Are planners doing enough to engage ethnoracial minorities in consultation activities and when decisions need to be made? I recently came across a 2001 study by two Toronto university professors, which surveyed planners across 25 municipalities within the Greater Toronto Area. The study found that consultation with ethnoracial minorities was not undertaken as much as it should be.
The study found that although information about ethnoracial diversity is available to all municipal planning offices, the information was used mainly as part of a background and did not contribute towards decision-making. The study also found that although planners acknowledge more should be undertaken to elicit the views of ethnoracial minorities, they experienced three principal problems. First, planners feared that by specifically seeking the views of an ethnoracial minority, others are not treated equally. Second, planners rarely had the mandate to do this from their municipality’s official plans and policies. Third, they were short of time and money to engage in any but the mandatory consultation. In addition, acknowledgement of the ethno-racial diversity of the GTA is all but absent from official plans.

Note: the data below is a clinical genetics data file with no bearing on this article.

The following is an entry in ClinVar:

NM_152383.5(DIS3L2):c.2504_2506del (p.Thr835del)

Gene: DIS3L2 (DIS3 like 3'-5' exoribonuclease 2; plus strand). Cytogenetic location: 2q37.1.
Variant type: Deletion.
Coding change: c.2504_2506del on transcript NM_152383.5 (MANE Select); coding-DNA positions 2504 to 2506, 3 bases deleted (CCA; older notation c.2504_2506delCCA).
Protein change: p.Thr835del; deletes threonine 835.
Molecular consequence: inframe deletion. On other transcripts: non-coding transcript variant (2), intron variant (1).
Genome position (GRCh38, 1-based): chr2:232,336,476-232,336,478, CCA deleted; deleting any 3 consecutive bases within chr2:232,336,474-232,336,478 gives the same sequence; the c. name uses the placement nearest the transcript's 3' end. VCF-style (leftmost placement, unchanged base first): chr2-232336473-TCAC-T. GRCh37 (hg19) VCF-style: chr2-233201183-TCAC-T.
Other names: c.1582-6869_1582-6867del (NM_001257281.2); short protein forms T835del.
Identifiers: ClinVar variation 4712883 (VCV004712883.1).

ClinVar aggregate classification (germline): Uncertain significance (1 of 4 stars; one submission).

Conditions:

The study’s findings illustrate the efforts that planners face amid growing diversity. Though the findings are not unexpected, it suggests that new approaches need to be considered to help planners learn, adapt, and respond appropriately to the current social and demographic environment. In our multicultural society, it is important and necessary to acknowledge diversity in official plans and other planning documents and to reach out to the various groups that enrich our society and culture. Why not adopt approaches to help planners learn about diversity in their communities? This can include ethno-racial sensitivity training and presentations to planning departments by settlement service organizations. Why not seek the views of ethnoracial minorities? Many immigrant groups experience barriers to participation in the public decision-making process and are therefore underrepresented.
As planners, we play a significant role in society. Reaching out to hard to reach population groups enables us to discover fresh perspectives; have first-hand information about community-specific issues; flag potential controversies; and provide solutions to problems that best meet their needs.
Let’s try a new approach and see what happens.
This blog post was first published by Hardy Stevenson and Associates Limited in 2005.